Leaving aside the argument about whether you actually need specific kit for it, if you spend a lot of time riding indoors and want to do it in a well-performing, nice-looking jersey rather than an old T-shirt or base layer, I can recommend the Ido.
The Ido jersey was created to be, according to the new British company, a highly technical jersey that is “light and breathable, that helps you perform and is comfortable with no concession to elegance. Looking good is feeling good.” Ido also makes a pair of indoor-specific bib shorts and for the moment those two garments (in men's and women's sizes) are all that's in the range.
Before we look at whether or not Ido succeeds in its aims, I’m just going to head off the ‘do you need indoor-specific clothing?’ debate and link to this feature, which looks at the pros and cons and leaves you to make up your own mind. Just like helmets, disc brakes, shaving your legs or going vegan it’s your decision.
So, if you’re still with me, that means you must be interested in finding out what the Ido jersey has to offer indoor riding, and the answer is plenty.
Ido jersey: construction
Ido uses a very lightweight fabric called Shoji that has a fine ribbed texture with a sheer, see-through mesh between the ribs. Ido says this is to promote optimum wicking. It also preserves modesty effectively – one of the obvious reasons for indoor clothing if you train in the vicinity of other people. Ido clothing is made in Belgium – kudos for that.
The cut is very standard summer cycling jersey-like: close fitting and stretchy with a low neck, raw-cut sleeves and flatlock seams. However, there are no rear pockets – Ido doesn't hedge its bets, unlike other brands who say their indoor jerseys will double up as lightweight climbing jerseys, and you have to respect that.
There is one phone-sized side pocket, which is a good idea if you want to turn music up or down, use a companion app or need a screen break in between intervals from staring at your avatar or watching the seconds count down agonisingly slowly.
Ido’s design for me is nice and understated – again, make up your own mind – except for an unusual external label that apparently isn’t supposed to be removed, but you could unpick the stitching if you really objected.
It just comes in the one colour scheme. Dark colours are a sensible choice for an indoor jersey: it can get completely sweat soaked without looking like Rocky's grey tracksuit.
The sizing is accurate. I’m 178cm and 69kg and the size guide puts me on the cusp of small and medium, and this is a medium in the photos.
The Ido has a nice, even fit like a good jersey, contrasting with the Castelli Insider, which we found was disproportionately tight around the waist.
Ido doesn’t say this anywhere on its website because it assumes that everybody does it already, but you have to use a fan when you’re wearing the jersey, otherwise it will be harder for the sweat to evaporate and cool you down no matter how light the fabric.
With the fan blasting, I found the Ido jersey worked well. I did 40 minutes of sweetspot the first time I wore the jersey, and although I’m not convinced an indoor jersey is going to keep you cooler than bare skin – and Ido doesn’t claim it does – I didn’t feel as though I was overheating any more than when bare skinned, my heart rate was comparable to other efforts at this particular session with bare skin, telling me my core temperature was unaffected by wearing the Ido jersey, and I could feel the fan cutting through the mesh of the jersey.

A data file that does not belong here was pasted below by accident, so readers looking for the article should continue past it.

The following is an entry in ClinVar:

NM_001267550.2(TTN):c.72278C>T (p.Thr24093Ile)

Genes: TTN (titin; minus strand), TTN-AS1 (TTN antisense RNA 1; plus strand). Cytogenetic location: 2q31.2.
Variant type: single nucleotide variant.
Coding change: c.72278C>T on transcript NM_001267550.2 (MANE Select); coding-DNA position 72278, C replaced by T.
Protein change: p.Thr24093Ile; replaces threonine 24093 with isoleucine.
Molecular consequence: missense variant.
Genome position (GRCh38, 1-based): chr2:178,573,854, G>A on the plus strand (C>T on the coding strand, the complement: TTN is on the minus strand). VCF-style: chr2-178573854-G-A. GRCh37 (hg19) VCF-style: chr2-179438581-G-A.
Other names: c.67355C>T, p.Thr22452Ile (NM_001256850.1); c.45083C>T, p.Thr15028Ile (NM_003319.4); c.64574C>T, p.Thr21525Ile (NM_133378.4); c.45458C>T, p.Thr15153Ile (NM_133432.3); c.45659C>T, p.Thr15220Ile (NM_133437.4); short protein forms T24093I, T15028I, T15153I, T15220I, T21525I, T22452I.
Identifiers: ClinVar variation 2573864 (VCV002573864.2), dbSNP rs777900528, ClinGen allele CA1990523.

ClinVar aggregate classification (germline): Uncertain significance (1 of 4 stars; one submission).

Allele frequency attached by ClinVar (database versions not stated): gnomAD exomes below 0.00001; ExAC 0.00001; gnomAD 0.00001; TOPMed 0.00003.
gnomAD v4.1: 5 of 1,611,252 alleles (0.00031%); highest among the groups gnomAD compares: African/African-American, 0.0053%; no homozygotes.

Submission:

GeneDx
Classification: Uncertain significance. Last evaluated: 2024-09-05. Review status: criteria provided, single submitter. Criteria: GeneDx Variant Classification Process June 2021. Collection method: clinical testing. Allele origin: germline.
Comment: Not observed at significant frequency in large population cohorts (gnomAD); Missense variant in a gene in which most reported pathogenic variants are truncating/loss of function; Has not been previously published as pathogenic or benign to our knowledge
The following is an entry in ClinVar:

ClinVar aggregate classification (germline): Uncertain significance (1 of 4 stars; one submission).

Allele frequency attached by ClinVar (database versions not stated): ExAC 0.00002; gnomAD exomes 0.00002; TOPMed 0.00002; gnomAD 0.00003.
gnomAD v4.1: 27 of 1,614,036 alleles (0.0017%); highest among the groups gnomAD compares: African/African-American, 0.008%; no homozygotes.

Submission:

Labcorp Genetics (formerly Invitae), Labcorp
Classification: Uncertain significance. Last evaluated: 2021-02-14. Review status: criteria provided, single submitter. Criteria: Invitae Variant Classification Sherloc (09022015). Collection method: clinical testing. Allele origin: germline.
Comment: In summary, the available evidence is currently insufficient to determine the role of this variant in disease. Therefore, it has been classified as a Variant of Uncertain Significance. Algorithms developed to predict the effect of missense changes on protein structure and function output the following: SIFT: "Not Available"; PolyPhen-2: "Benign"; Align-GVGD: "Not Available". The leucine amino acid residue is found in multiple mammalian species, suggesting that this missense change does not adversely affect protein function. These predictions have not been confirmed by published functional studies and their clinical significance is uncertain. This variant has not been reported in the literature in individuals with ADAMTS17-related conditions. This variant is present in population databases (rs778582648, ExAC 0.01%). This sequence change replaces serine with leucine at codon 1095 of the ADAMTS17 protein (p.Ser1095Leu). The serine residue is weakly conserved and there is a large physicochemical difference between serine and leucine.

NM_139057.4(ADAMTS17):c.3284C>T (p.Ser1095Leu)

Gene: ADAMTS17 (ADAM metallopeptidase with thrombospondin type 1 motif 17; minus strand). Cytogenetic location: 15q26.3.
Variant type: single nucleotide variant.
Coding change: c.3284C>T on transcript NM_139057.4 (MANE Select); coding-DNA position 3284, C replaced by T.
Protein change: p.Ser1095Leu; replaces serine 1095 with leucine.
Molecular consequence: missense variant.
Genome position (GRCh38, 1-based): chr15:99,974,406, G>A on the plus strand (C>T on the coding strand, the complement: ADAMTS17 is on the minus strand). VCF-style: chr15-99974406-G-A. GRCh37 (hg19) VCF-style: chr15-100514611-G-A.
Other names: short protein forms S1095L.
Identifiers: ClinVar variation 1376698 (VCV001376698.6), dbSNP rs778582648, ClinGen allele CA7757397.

The Ido jersey did wick sweat away from the skin effectively. It absorbed more sweat than the fan was able to evaporate, partly because this is a tough and sweaty session and I challenge any garment to stay dry, but it kept its shape, still felt completely comfortable and felt cool to the touch once I’d finished.
I’m doing my sessions on tri-bars, and I found the Ido had enough stretch to be unrestrictive in the TT position. In truth I forgot it was there.
The indoor clothing scene is getting crowded now, so there's competition out there. The Ido is up against the cheaper Castelli Insider at £75, and the more expensive Le Col x Wahoo at £120. The Madison Turbo undercuts it considerably at £54.99, and of course if you were happy to wear a simple base layer there are many that are cheaper.
So yes, it's more expensive than most of its competitors, but it's a good-quality, well designed and nicely made (in Belgium) jersey.
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Simon Smythe is Cycling Weekly's senior tech writer and has been in various roles at CW since 2003. His first job was as a sub editor following an MA in online journalism.
In his cycling career Simon has mostly focused on time trialling with a national medal, a few open wins and his club's 30-mile record in his palmares. These days he spends a bit more time testing road bikes, or on a tandem doing the school run with his younger son.
What's in the stable? There's a Colnago Master Olympic, a Hotta TT700, an ex-Castorama lo-pro that was ridden in the 1993 Tour de France, a Pinarello Montello, an Independent Fabrication Club Racer, a Mercian Classic fixed winter bike and a renovated Roberts with a modern Campag groupset.
And the vital statistics:
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